Got this in my email just now. Look, it’s just hilarious to me.
It’s a delicious mix of an inability to differentiate rational from irrational fear from a “behavioral scientist,” combined with a big mix of Dunning-Kruger about the viability of Bitcoin, from a “behavioral scientist.”
Where in the holy fuck do they come up with these most fucktarded of human debris?
From: Jason Hreha <firstname.lastname@example.org>
Date: Thu, Dec 28, 2017 at 2:31 PM
Subject: Are you afraid of missing out? I am.
Jason’s Behavioral Science Newsletter
I’ve been experiencing a lot of FOMO this holiday season.
For those of you who aren’t up to date on the lingo, FOMO means Fear Of Missing Out.
It’s a powerful cocktail of cognitive biases.
First, you take a couple shots of social proof and place them in a large glass filled with ice.
Then, you add an equal amount of the finest “loss aversion” you have on hand and stir until the two are evenly mixed.
If you want, you can sprinkle a little bit of envy on top–but that’s not necessary. The cocktail is strong enough with just two ingredients.
All of us experience plenty of FOMO during the holiday seasons… after all, this is the time of the year when every single store on the planet runs “can’t miss” sales that “are ending in 24 hours”!
This is also the time of the year when families and friends gather together and tell each other about the awesome stuff that they did (and bought) that you (unfortunately) missed…
But this year there was something new in the mixture. Something powerful. Something exotic.
Can you guess what it was?
Let me give you a hint.
It starts with B.
Still can’t get it?
OK–here’s another hint: it’s nerdy.
No. I’m not talking about books.
I’m talking about…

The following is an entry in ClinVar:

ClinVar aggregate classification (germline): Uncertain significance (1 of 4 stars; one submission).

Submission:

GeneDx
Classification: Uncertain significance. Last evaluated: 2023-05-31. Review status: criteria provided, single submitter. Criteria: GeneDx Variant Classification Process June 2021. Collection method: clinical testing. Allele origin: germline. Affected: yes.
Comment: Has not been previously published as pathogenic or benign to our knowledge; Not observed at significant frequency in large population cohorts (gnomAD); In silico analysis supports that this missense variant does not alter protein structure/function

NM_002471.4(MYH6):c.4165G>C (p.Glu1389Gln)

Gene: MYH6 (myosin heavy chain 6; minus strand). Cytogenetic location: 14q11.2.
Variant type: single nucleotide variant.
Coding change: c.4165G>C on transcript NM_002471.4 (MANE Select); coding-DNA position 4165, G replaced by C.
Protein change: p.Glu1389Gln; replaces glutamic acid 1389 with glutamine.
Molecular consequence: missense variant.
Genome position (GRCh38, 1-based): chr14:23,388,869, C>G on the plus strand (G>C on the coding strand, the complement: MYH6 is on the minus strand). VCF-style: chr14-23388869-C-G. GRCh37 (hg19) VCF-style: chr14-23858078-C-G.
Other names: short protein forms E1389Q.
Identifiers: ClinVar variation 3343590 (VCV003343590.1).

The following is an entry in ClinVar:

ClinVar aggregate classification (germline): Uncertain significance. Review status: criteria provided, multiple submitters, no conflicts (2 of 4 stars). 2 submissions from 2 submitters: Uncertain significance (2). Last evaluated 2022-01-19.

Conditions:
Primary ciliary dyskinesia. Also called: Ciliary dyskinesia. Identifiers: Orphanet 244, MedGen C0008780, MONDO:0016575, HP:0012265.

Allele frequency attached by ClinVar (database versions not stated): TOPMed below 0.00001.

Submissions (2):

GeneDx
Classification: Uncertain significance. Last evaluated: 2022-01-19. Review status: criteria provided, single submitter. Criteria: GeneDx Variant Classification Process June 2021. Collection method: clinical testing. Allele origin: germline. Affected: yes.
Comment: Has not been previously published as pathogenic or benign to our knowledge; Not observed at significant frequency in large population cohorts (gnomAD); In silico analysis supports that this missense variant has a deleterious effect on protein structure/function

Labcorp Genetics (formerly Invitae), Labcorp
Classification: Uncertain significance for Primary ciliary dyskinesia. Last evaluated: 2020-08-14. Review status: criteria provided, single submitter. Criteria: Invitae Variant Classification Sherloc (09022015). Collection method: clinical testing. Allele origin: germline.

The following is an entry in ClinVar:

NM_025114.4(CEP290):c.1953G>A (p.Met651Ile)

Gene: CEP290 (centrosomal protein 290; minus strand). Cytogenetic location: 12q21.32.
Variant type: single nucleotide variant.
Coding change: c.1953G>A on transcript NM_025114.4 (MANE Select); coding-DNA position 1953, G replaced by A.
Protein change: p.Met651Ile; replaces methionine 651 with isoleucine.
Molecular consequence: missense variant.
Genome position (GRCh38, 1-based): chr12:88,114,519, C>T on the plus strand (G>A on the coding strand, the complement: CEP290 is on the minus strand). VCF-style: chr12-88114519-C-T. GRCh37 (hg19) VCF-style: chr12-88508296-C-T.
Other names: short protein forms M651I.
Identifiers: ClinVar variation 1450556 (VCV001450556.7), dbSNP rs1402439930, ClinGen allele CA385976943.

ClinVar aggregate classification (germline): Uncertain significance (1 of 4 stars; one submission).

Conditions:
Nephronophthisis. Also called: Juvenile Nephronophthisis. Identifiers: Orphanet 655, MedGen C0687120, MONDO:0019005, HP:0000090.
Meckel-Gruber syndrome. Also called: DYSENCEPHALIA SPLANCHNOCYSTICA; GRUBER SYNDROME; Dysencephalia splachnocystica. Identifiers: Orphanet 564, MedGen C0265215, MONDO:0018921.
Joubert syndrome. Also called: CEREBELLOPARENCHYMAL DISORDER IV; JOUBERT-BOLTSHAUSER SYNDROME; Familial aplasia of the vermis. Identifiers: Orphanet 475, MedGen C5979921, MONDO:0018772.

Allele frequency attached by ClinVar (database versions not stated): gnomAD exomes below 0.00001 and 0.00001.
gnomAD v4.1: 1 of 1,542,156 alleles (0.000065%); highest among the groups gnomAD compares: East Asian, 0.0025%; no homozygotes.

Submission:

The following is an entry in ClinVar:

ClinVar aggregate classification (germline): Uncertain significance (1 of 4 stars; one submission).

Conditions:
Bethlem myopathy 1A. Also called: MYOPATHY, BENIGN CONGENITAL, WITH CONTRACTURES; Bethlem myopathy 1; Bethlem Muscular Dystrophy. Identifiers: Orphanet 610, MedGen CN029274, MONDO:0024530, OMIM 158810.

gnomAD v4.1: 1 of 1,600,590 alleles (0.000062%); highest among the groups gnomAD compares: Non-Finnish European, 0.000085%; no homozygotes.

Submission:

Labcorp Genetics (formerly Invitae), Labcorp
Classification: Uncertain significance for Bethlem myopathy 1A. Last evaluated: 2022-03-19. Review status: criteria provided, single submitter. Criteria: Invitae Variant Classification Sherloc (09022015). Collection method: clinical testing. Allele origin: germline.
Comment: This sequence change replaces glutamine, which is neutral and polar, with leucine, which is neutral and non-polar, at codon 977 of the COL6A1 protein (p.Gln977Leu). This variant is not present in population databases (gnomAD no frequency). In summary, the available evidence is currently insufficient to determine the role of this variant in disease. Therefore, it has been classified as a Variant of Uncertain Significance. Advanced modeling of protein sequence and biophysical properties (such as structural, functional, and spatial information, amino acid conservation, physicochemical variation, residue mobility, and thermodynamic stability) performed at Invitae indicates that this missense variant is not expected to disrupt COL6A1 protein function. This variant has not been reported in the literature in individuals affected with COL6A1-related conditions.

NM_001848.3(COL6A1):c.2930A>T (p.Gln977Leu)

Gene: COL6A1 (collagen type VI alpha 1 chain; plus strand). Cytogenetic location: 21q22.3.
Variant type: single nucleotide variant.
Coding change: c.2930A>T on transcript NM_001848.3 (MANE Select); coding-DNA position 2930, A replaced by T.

Yes, that ever so sexy digital gold. That rocketship that keeps on moving up and up and up and breaking new price records.
That magical new money that has turned that one friend of yours on Facebook into an overnight investment guru: “Stocks are so 20th century, man…”
We all have someone like this in our orbit. And we’ve all seen the news stories about some 20 year old kid or another who now drives a Porsche because he bought a few hundred coins when they were still a few pennies each.
“If only I had purchased Bitcoin in 2010…”
I bet that the topic was brought up at least once during your holiday festivities.
In my case, it was mentioned at every single dinner I went to between the 20th and 26th.
I’m not going to lie, I had at least 3 fantasies about what my life would be like if I had purchased a couple thousand dollars of Bitcoin back in 2010.
And, yes, they did involve yachts and the occasional Rolex (and I’m not even a watch guy!).
Which brings us back to the topic at hand: FOMO.
There are few things better at changing behavior than FOMO.
It’s the driving force behind fads of all shapes and sizes.
Remember Beanie Babies? That whole fiasco was driven by FOMO.
The housing crisis? FOMO.
Bieber-mania? Yep–you guessed it. FOMO.
Savvy observers of human behavior can detect these manias in their early phases–and capitalize on them.
But most people aren’t astute observers of human psychology. They choose to run with the herd because it’s running–not because of any deeper understanding.
Which points us to another characteristic of social proof: it’s most impactful when we’re uncertain, and very few of us know that much about investing & financial instruments… and even fewer know much about cryptography, and all the other complicated stuff that Bitcoin is built upon…
Which makes it a perfect catalyst for herd behavior. People don’t understand Bitcoin because it’s complicated, so they defer to the judgement of others. The only problem is most of the “others” out there don’t understand it either.
People then buy it because other people are buying it, which causes the price to go up, which causes even more people to buy it because they don’t want to lose out on all the amazing gains people are making.
It’s a devilish loop, and it’s not the best way to invest one’s money.
Which reminds me… you know what’s a good use of money?
Investing in yourself. Investing in knowledge.
Which is why you should sign up for my premium behavioral science round-up.
Every 2 weeks I send out a list of the most interesting 15-20 behavioral-science studies that I’ve encountered. People love it. They learn a lot.
And the next issue is going out tonight.
Don’t miss out! Don’t experience FOMO (see what I did there?). Sign up here: https://